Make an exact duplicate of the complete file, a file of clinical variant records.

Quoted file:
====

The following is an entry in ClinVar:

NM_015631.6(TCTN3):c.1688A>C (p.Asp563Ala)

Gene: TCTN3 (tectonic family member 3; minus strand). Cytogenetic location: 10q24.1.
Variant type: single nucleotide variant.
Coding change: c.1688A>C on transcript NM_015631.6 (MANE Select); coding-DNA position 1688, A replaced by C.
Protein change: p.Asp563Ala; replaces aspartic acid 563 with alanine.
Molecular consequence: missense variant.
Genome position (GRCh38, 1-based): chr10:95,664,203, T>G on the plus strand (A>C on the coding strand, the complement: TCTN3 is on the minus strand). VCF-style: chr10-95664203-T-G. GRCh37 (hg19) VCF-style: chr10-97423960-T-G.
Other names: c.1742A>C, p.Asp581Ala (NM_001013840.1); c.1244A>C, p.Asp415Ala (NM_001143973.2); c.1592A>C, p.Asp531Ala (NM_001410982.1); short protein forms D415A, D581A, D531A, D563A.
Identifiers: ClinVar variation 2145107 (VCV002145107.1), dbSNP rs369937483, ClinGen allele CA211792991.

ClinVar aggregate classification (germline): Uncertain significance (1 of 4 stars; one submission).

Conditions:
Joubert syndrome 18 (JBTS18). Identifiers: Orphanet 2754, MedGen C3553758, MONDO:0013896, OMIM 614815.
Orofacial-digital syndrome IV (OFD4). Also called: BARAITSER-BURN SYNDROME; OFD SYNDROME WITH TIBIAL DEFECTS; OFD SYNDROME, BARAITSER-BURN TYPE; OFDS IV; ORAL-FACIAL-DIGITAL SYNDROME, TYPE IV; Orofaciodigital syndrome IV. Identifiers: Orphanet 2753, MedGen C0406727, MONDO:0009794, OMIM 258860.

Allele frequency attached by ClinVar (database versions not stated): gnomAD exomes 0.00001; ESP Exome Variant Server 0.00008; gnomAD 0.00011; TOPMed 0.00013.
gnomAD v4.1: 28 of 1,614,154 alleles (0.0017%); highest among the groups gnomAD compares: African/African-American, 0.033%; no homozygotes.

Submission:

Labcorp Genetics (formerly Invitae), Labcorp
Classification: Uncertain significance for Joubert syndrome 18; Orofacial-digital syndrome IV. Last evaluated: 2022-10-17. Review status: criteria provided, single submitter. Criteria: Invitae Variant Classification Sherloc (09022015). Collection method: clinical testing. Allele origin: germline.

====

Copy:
The following is an entry in ClinVar:

NM_015631.6(TCTN3):c.1688A>C (p.Asp563Ala)

Gene: TCTN3 (tectonic family member 3; minus strand). Cytogenetic location: 10q24.1.
Variant type: single nucleotide variant.
Coding change: c.1688A>C on transcript NM_015631.6 (MANE Select); coding-DNA position 1688, A replaced by C.
Protein change: p.Asp563Ala; replaces aspartic acid 563 with alanine.
Molecular consequence: missense variant.
Genome position (GRCh38, 1-based): chr10:95,664,203, T>G on the plus strand (A>C on the coding strand, the complement: TCTN3 is on the minus strand). VCF-style: chr10-95664203-T-G. GRCh37 (hg19) VCF-style: chr10-97423960-T-G.
Other names: c.1742A>C, p.Asp581Ala (NM_001013840.1); c.1244A>C, p.Asp415Ala (NM_001143973.2); c.1592A>C, p.Asp531Ala (NM_001410982.1); short protein forms D415A, D581A, D531A, D563A.
Identifiers: ClinVar variation 2145107 (VCV002145107.1), dbSNP rs369937483, ClinGen allele CA211792991.

ClinVar aggregate classification (germline): Uncertain significance (1 of 4 stars; one submission).

Conditions:
Joubert syndrome 18 (JBTS18). Identifiers: Orphanet 2754, MedGen C3553758, MONDO:0013896, OMIM 614815.
Orofacial-digital syndrome IV (OFD4). Also called: BARAITSER-BURN SYNDROME; OFD SYNDROME WITH TIBIAL DEFECTS; OFD SYNDROME, BARAITSER-BURN TYPE; OFDS IV; ORAL-FACIAL-DIGITAL SYNDROME, TYPE IV; Orofaciodigital syndrome IV. Identifiers: Orphanet 2753, MedGen C0406727, MONDO:0009794, OMIM 258860.

Allele frequency attached by ClinVar (database versions not stated): gnomAD exomes 0.00001; ESP Exome Variant Server 0.00008; gnomAD 0.00011; TOPMed 0.00013.
gnomAD v4.1: 28 of 1,614,154 alleles (0.0017%); highest among the groups gnomAD compares: African/African-American, 0.033%; no homozygotes.

Submission:

Labcorp Genetics (formerly Invitae), Labcorp
Classification: Uncertain significance for Joubert syndrome 18; Orofacial-digital syndrome IV. Last evaluated: 2022-10-17. Review status: criteria provided, single submitter. Criteria: Invitae Variant Classification Sherloc (09022015). Collection method: clinical testing. Allele origin: germline.